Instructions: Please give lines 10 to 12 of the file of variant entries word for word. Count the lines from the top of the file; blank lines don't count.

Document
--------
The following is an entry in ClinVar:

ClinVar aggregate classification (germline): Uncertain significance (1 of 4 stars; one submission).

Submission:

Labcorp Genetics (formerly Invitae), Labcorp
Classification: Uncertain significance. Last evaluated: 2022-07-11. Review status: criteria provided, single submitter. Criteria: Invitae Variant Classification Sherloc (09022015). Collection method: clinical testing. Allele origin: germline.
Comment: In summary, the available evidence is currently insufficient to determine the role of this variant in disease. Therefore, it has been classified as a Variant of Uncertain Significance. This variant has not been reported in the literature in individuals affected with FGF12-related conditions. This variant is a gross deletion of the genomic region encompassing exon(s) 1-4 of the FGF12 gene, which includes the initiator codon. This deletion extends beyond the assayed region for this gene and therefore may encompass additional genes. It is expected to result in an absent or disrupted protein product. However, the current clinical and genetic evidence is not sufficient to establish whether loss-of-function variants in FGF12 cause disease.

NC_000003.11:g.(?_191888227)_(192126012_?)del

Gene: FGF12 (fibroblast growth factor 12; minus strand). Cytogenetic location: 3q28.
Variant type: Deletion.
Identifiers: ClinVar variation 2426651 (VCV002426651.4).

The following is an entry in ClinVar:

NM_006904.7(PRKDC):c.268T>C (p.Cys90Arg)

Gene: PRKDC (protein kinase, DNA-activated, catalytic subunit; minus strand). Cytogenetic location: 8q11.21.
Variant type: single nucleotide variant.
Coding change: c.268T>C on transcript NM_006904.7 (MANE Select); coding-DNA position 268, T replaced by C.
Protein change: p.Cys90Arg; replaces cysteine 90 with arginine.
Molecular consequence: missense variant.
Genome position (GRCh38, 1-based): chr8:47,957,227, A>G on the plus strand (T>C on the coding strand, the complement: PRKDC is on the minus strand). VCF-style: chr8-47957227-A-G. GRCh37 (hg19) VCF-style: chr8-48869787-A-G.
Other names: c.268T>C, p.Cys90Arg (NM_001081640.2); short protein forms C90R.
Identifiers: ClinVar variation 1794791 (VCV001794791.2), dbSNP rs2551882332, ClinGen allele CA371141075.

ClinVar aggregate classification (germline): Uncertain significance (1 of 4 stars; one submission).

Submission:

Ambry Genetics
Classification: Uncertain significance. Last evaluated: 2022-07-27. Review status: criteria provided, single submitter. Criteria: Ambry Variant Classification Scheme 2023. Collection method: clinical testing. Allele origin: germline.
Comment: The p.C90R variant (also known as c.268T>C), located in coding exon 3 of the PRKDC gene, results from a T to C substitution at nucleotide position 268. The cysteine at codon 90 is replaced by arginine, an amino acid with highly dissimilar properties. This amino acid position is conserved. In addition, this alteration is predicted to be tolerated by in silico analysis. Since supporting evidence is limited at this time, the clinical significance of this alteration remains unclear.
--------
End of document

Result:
Identifiers: ClinVar variation 2426651 (VCV002426651.4).

The following is an entry in ClinVar:

NM_006904.7(PRKDC):c.268T>C (p.Cys90Arg)